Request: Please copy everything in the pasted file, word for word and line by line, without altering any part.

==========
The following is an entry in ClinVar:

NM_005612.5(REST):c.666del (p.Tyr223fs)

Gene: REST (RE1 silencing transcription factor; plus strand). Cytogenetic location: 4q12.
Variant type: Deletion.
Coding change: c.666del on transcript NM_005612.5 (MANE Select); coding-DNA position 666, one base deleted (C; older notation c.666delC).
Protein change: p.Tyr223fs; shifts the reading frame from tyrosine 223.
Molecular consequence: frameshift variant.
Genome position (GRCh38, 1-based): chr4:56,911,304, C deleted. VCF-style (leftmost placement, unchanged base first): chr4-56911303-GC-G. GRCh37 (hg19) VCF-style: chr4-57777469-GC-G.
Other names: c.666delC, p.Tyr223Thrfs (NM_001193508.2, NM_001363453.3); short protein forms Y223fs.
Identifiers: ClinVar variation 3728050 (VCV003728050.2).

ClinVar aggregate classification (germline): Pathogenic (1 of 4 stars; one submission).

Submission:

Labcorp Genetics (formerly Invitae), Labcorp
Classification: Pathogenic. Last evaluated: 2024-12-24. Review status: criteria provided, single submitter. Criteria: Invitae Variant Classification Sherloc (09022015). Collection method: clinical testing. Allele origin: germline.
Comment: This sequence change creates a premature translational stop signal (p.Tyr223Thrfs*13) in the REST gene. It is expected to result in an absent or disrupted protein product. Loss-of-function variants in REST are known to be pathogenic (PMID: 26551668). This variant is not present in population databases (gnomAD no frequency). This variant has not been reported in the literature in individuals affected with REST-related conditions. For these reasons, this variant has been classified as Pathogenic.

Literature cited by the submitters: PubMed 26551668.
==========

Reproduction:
The following is an entry in ClinVar:

NM_005612.5(REST):c.666del (p.Tyr223fs)

Gene: REST (RE1 silencing transcription factor; plus strand). Cytogenetic location: 4q12.
Variant type: Deletion.
Coding change: c.666del on transcript NM_005612.5 (MANE Select); coding-DNA position 666, one base deleted (C; older notation c.666delC).
Protein change: p.Tyr223fs; shifts the reading frame from tyrosine 223.
Molecular consequence: frameshift variant.
Genome position (GRCh38, 1-based): chr4:56,911,304, C deleted. VCF-style (leftmost placement, unchanged base first): chr4-56911303-GC-G. GRCh37 (hg19) VCF-style: chr4-57777469-GC-G.
Other names: c.666delC, p.Tyr223Thrfs (NM_001193508.2, NM_001363453.3); short protein forms Y223fs.
Identifiers: ClinVar variation 3728050 (VCV003728050.2).

ClinVar aggregate classification (germline): Pathogenic (1 of 4 stars; one submission).

Submission:

Labcorp Genetics (formerly Invitae), Labcorp
Classification: Pathogenic. Last evaluated: 2024-12-24. Review status: criteria provided, single submitter. Criteria: Invitae Variant Classification Sherloc (09022015). Collection method: clinical testing. Allele origin: germline.
Comment: This sequence change creates a premature translational stop signal (p.Tyr223Thrfs*13) in the REST gene. It is expected to result in an absent or disrupted protein product. Loss-of-function variants in REST are known to be pathogenic (PMID: 26551668). This variant is not present in population databases (gnomAD no frequency). This variant has not been reported in the literature in individuals affected with REST-related conditions. For these reasons, this variant has been classified as Pathogenic.

Literature cited by the submitters: PubMed 26551668.